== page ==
3. They think you must be an adult to be a “real” Christian. In our society, many important decisions are not allowed until at least the age of 18. Some Christians will even tell your kids they should be an adult before making that decision. There is nothing in scripture to indicate someone must wait until a certain age, only that when they understand and are capable of making that commitment, they should. Tell your kids stories of your own conversion if you were younger than 18 – especially if it “stuck” and you have remained faithful. They need to know young people can make such an important decision and stay true to their promises to God.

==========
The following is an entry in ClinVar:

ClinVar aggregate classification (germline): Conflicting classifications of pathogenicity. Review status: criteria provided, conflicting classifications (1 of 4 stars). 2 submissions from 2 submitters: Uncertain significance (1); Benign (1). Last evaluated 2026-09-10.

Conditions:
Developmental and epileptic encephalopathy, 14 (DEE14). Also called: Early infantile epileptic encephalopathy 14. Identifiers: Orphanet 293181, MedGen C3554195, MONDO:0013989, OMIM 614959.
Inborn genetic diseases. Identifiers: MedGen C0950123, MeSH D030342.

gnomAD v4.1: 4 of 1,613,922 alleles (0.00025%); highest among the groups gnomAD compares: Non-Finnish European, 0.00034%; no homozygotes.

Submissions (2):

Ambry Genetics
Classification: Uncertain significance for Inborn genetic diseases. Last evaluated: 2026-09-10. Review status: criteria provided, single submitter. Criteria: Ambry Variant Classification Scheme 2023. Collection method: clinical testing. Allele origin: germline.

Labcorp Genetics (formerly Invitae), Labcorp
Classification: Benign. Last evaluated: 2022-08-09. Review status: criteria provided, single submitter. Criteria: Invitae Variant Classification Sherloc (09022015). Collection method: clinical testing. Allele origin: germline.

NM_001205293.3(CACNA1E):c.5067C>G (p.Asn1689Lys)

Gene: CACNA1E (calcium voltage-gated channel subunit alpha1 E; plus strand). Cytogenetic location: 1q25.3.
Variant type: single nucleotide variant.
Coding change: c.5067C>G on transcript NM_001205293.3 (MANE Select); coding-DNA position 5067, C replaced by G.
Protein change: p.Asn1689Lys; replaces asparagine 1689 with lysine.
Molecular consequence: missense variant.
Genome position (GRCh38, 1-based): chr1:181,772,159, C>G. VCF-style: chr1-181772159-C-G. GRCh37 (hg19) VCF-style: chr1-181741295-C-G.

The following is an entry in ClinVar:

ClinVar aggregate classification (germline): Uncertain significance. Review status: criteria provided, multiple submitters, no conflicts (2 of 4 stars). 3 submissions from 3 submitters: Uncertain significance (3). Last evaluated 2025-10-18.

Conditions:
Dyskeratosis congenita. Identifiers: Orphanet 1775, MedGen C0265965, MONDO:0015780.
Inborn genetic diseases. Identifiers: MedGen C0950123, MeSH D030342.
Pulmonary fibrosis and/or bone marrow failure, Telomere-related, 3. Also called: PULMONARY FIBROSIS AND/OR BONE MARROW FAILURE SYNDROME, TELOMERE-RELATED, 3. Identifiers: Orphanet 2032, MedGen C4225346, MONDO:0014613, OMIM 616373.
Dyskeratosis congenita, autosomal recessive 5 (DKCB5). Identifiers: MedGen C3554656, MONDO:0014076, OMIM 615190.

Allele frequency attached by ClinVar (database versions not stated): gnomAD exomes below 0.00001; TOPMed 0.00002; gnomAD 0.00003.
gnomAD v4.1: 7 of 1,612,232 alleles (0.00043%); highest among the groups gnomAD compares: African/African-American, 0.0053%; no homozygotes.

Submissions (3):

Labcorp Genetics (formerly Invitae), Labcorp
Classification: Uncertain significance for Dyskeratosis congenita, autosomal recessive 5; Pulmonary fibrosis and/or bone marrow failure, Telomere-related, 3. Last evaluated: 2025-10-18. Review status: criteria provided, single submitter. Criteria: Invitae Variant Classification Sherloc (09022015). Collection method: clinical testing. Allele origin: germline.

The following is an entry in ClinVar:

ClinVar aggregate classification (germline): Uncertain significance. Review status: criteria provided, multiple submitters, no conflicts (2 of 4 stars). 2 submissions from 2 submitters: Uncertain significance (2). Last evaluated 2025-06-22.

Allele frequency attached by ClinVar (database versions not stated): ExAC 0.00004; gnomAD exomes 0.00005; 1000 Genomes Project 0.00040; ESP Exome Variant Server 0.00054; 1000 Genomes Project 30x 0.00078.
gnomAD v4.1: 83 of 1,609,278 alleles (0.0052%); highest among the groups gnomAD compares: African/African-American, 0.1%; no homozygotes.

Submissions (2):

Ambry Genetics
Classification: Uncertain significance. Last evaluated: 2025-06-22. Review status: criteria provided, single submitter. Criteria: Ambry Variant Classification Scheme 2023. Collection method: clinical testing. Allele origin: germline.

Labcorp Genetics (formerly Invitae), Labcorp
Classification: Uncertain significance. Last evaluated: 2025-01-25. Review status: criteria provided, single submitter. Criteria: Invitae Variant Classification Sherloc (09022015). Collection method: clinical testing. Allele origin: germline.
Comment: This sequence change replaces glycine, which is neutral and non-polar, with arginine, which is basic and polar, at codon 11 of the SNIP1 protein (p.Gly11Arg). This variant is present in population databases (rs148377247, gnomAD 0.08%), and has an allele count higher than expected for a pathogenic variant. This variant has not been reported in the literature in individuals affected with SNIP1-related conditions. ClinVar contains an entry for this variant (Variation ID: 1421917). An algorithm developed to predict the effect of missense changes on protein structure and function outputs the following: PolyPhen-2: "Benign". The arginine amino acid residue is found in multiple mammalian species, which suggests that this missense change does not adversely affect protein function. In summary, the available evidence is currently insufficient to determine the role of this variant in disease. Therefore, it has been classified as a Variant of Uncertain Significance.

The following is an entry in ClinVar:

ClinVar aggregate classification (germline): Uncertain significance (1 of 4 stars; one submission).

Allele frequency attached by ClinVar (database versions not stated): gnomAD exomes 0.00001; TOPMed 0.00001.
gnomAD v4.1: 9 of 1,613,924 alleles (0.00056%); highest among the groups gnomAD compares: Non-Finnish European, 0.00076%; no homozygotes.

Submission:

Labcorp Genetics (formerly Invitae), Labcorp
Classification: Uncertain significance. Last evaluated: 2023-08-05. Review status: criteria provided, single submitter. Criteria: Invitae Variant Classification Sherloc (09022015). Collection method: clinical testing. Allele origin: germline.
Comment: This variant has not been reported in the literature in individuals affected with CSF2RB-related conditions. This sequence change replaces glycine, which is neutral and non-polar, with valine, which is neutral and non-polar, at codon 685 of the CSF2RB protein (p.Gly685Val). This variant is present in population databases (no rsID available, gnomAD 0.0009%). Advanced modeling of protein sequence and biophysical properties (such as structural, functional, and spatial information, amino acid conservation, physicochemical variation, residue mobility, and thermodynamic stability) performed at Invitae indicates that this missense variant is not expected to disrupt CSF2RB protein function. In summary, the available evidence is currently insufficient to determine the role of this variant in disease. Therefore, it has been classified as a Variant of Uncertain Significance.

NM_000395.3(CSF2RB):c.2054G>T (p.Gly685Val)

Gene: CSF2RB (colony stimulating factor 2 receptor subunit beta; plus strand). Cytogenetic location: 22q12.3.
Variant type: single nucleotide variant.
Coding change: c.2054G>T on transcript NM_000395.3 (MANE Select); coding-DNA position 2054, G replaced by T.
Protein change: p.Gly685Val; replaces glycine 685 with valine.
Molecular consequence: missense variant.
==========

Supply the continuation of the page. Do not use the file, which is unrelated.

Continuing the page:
4. They think they can sin as much as they want and still go to Heaven until they are baptized – often this is expressed as indecision. Granted the logic is faulty, but many young people believe there is some second mysterious road to Heaven where they can sin all they want, say they love God and will still go to Heaven. They think they can stay on this road – doing whatever they want – until well into adulthood or even until they are “old”. Make sure your kids understand that once they have reached the age of accountability there is no such road. You are either a Christian or you aren’t and the destinations are very different. They also need to understand that after a period of time, indecision becomes rejection by default.